If someone told you that a soap was “99.44% pure” would you be more likely to believe their claim than if they rounded the number to “99% pure”? A 2006 paper in the journal Advances in Consumer Research authored by professors Robert M. Schindler (Rutgers University-Camden) and Richard F. Yalch (University of Washington) entitled: ‘It Seems Factual, But Is It? Effects of Using Sharp versus Round Numbers in Advertising Claims’ examined the question of :
“[…] whether consumers make the false assumption that claims using sharp numbers are less likely to be estimates (i.e., are more factual) than those using round numbers and, if so, whether this makes sharp-number claims more believable.“
And the answer was, in the authors’ opinion, broadly, yes.
“The present research shows that even in the absence of a clear reference to an empirical basis for the numerical claim, consumers are likely to assume that it is based on research when the claim is stated in terms of a sharp number rather than a round one.”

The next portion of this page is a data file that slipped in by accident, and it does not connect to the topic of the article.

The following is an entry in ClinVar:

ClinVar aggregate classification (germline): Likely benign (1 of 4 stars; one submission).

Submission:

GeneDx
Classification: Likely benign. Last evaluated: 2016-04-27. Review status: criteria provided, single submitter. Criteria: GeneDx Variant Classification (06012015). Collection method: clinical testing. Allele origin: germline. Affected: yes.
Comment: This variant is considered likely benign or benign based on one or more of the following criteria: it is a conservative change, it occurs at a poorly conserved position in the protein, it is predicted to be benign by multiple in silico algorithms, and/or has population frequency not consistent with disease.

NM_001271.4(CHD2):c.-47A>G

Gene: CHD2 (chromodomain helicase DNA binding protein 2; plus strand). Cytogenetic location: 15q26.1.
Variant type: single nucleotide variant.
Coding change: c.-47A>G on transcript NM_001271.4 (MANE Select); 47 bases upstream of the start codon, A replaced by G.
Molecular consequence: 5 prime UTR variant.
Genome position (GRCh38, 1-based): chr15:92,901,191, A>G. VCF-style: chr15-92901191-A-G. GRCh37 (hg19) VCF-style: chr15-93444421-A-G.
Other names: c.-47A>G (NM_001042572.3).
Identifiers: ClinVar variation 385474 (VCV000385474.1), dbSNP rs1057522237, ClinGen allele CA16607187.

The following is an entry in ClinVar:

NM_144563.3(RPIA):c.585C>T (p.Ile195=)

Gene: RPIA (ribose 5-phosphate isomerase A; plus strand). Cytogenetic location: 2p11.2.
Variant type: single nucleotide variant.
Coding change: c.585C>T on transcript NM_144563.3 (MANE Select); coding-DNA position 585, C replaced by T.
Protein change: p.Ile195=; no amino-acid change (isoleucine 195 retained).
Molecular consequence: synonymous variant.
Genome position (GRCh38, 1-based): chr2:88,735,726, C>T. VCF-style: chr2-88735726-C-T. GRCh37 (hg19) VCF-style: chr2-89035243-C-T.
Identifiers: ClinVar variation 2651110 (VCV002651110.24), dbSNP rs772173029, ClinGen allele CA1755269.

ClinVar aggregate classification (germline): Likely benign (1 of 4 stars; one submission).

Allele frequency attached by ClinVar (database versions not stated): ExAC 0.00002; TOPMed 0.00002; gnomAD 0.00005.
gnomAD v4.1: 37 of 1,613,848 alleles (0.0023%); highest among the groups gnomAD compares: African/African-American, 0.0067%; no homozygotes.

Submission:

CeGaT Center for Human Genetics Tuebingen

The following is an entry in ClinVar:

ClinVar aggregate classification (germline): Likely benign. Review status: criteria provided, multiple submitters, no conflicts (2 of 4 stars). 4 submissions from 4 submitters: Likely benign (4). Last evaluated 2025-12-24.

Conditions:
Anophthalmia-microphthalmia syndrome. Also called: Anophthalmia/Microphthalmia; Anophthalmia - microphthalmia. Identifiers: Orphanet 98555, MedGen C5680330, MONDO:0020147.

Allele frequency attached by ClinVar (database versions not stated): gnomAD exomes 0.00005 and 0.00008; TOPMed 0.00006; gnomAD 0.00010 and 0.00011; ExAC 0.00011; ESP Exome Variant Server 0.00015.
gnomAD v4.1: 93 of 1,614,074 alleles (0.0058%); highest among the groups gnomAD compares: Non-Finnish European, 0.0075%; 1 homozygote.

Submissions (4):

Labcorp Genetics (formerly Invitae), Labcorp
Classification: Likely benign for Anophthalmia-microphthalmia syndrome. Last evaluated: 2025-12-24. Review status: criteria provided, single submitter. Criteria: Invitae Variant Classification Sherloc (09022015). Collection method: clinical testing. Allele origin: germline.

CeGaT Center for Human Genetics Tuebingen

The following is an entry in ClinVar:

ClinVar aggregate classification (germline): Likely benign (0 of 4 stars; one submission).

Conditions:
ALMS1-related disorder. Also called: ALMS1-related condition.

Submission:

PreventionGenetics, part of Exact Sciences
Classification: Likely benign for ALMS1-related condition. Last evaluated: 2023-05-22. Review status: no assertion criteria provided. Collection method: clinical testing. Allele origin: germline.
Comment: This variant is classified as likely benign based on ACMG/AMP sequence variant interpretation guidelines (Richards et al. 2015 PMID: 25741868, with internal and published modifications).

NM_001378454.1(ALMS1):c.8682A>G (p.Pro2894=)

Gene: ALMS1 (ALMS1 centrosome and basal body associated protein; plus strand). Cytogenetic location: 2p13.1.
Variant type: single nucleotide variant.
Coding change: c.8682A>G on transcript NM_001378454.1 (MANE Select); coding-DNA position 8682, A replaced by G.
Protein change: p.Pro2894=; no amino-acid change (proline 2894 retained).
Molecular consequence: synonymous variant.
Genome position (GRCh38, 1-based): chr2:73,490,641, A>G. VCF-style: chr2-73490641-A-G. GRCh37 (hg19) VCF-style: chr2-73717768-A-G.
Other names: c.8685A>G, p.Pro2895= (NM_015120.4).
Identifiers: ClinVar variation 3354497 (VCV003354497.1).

Also see : An extension to round/sharp number perception theory in a new paper for the Journal of Consumer Research
“Drawing on recent findings in the numerical cognition literature, this work proposes that individuals project gendered meanings to precise versus round numbers, with precise numbers seen as more masculine relative to round ones.”